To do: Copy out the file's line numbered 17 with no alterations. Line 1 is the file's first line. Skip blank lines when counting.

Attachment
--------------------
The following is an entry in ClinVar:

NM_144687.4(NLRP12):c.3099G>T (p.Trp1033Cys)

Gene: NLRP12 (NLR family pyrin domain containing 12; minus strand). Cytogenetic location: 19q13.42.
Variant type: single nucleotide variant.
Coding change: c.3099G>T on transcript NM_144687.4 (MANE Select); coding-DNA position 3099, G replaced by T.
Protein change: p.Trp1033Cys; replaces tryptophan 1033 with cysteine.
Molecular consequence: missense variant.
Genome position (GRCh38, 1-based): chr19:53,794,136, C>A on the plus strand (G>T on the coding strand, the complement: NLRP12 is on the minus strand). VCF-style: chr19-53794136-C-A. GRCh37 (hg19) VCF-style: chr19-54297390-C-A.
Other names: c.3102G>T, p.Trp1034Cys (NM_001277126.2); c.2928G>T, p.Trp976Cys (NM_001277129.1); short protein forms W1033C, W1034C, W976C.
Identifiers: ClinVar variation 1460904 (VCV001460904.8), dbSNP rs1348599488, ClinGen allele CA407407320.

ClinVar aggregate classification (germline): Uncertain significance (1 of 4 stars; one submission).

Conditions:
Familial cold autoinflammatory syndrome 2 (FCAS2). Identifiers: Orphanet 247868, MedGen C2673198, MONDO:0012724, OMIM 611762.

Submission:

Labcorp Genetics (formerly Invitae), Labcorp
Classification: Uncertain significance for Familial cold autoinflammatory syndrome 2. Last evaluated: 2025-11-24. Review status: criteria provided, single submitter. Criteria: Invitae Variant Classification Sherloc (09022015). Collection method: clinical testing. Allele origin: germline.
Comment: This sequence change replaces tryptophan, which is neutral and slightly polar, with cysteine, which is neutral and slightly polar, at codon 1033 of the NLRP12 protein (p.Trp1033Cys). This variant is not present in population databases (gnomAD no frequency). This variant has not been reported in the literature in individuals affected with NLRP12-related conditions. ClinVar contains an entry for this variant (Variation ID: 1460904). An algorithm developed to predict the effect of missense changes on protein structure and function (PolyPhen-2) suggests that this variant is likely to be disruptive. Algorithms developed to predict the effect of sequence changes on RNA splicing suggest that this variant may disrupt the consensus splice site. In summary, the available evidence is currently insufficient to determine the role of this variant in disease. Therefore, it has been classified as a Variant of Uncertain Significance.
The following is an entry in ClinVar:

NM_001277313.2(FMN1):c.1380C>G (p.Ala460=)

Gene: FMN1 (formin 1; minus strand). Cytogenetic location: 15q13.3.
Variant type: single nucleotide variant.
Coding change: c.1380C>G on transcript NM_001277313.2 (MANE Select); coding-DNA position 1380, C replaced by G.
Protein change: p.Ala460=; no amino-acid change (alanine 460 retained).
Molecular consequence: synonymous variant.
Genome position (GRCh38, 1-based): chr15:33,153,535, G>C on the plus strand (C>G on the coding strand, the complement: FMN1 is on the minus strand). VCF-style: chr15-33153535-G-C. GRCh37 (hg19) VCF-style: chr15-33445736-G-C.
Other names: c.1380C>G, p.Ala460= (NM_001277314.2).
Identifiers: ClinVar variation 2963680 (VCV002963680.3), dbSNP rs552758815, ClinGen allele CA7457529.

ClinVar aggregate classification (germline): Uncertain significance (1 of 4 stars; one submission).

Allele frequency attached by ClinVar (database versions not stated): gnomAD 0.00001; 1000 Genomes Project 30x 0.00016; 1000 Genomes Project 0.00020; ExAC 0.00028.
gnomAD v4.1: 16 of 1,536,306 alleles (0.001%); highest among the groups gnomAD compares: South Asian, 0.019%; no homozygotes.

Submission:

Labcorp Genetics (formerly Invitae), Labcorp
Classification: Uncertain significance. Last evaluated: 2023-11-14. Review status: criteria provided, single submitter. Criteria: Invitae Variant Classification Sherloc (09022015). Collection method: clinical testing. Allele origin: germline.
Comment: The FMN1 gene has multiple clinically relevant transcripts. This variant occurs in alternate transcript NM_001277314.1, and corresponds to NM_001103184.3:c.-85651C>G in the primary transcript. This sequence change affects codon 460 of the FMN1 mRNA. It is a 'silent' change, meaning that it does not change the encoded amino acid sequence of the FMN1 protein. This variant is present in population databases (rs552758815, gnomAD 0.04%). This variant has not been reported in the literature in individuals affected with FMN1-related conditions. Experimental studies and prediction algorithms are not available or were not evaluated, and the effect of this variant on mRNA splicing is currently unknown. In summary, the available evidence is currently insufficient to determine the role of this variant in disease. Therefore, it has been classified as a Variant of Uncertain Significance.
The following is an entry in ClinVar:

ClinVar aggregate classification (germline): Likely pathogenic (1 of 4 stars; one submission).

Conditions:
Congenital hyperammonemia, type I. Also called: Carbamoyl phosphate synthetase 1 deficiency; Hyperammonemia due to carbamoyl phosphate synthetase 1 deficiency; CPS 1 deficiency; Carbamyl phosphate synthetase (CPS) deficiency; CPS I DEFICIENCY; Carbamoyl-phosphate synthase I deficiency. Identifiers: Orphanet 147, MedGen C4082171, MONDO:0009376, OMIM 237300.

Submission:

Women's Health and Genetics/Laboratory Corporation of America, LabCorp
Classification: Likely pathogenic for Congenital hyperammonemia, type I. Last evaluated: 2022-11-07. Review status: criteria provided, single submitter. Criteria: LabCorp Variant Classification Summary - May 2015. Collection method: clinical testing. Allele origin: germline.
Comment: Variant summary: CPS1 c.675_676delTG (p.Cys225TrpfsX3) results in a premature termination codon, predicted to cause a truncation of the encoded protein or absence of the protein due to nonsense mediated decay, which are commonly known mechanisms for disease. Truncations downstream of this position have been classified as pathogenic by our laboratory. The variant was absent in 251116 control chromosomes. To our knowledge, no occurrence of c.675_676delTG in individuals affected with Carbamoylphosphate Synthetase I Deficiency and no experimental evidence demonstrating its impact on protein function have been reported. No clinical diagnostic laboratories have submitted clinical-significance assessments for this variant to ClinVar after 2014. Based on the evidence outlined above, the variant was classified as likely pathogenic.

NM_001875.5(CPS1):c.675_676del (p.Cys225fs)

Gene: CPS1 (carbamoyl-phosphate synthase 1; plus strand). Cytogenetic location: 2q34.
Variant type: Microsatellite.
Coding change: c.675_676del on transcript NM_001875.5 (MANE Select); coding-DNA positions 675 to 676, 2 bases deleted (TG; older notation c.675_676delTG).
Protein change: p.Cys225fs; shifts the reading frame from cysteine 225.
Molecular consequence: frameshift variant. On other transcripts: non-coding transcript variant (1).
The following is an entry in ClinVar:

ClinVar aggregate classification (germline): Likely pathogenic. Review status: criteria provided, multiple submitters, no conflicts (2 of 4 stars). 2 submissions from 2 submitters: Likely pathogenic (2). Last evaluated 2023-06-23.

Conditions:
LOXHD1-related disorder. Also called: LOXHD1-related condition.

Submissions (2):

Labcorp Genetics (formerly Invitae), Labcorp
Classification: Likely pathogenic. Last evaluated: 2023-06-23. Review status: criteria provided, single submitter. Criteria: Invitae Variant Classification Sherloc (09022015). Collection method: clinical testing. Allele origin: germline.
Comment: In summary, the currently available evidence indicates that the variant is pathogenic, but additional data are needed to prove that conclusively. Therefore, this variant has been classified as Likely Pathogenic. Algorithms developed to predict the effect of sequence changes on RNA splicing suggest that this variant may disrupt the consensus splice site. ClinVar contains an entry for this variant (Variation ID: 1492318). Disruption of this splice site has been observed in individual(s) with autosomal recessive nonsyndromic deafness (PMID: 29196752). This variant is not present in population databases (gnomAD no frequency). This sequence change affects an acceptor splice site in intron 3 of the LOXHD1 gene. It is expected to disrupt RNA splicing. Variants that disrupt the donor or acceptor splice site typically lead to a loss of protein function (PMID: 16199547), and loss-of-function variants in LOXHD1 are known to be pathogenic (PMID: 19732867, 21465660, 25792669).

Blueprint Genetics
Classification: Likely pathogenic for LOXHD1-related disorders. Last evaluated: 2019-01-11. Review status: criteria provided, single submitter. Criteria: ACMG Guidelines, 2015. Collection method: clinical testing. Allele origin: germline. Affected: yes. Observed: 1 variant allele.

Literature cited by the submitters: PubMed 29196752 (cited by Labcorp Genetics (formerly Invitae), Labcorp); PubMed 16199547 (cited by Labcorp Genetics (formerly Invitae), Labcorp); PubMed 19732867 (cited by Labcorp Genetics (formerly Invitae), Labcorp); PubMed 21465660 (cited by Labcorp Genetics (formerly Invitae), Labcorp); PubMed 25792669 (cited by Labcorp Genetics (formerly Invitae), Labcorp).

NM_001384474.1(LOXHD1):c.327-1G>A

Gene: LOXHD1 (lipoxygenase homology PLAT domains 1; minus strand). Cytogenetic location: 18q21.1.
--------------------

Comment: This sequence change replaces tryptophan, which is neutral and slightly polar, with cysteine, which is neutral and slightly polar, at codon 1033 of the NLRP12 protein (p.Trp1033Cys). This variant is not present in population databases (gnomAD no frequency). This variant has not been reported in the literature in individuals affected with NLRP12-related conditions. ClinVar contains an entry for this variant (Variation ID: 1460904). An algorithm developed to predict the effect of missense changes on protein structure and function (PolyPhen-2) suggests that this variant is likely to be disruptive. Algorithms developed to predict the effect of sequence changes on RNA splicing suggest that this variant may disrupt the consensus splice site. In summary, the available evidence is currently insufficient to determine the role of this variant in disease. Therefore, it has been classified as a Variant of Uncertain Significance.